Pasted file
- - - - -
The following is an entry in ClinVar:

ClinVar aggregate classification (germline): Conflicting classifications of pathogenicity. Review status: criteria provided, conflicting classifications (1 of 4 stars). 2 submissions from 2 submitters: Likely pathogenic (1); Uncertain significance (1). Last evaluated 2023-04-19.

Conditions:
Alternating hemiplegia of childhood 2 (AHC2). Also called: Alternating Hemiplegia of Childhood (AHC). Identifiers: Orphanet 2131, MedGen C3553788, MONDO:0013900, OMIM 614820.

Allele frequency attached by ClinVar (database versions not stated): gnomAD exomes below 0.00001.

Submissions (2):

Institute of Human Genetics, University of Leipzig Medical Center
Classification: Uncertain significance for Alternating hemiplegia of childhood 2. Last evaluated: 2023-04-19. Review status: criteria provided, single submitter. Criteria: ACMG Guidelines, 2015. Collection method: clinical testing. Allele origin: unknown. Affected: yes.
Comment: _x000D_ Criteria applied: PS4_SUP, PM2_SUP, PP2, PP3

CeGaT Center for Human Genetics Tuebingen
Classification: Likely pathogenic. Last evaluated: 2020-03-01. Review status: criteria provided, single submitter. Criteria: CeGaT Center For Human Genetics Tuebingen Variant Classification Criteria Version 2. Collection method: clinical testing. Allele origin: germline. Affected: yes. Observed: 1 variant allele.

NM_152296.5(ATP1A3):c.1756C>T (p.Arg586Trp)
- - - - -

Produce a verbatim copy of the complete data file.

The following is an entry in ClinVar:

ClinVar aggregate classification (germline): Conflicting classifications of pathogenicity. Review status: criteria provided, conflicting classifications (1 of 4 stars). 2 submissions from 2 submitters: Likely pathogenic (1); Uncertain significance (1). Last evaluated 2023-04-19.

Conditions:
Alternating hemiplegia of childhood 2 (AHC2). Also called: Alternating Hemiplegia of Childhood (AHC). Identifiers: Orphanet 2131, MedGen C3553788, MONDO:0013900, OMIM 614820.

Allele frequency attached by ClinVar (database versions not stated): gnomAD exomes below 0.00001.

Submissions (2):

Institute of Human Genetics, University of Leipzig Medical Center
Classification: Uncertain significance for Alternating hemiplegia of childhood 2. Last evaluated: 2023-04-19. Review status: criteria provided, single submitter. Criteria: ACMG Guidelines, 2015. Collection method: clinical testing. Allele origin: unknown. Affected: yes.
Comment: _x000D_ Criteria applied: PS4_SUP, PM2_SUP, PP2, PP3

CeGaT Center for Human Genetics Tuebingen
Classification: Likely pathogenic. Last evaluated: 2020-03-01. Review status: criteria provided, single submitter. Criteria: CeGaT Center For Human Genetics Tuebingen Variant Classification Criteria Version 2. Collection method: clinical testing. Allele origin: germline. Affected: yes. Observed: 1 variant allele.

NM_152296.5(ATP1A3):c.1756C>T (p.Arg586Trp)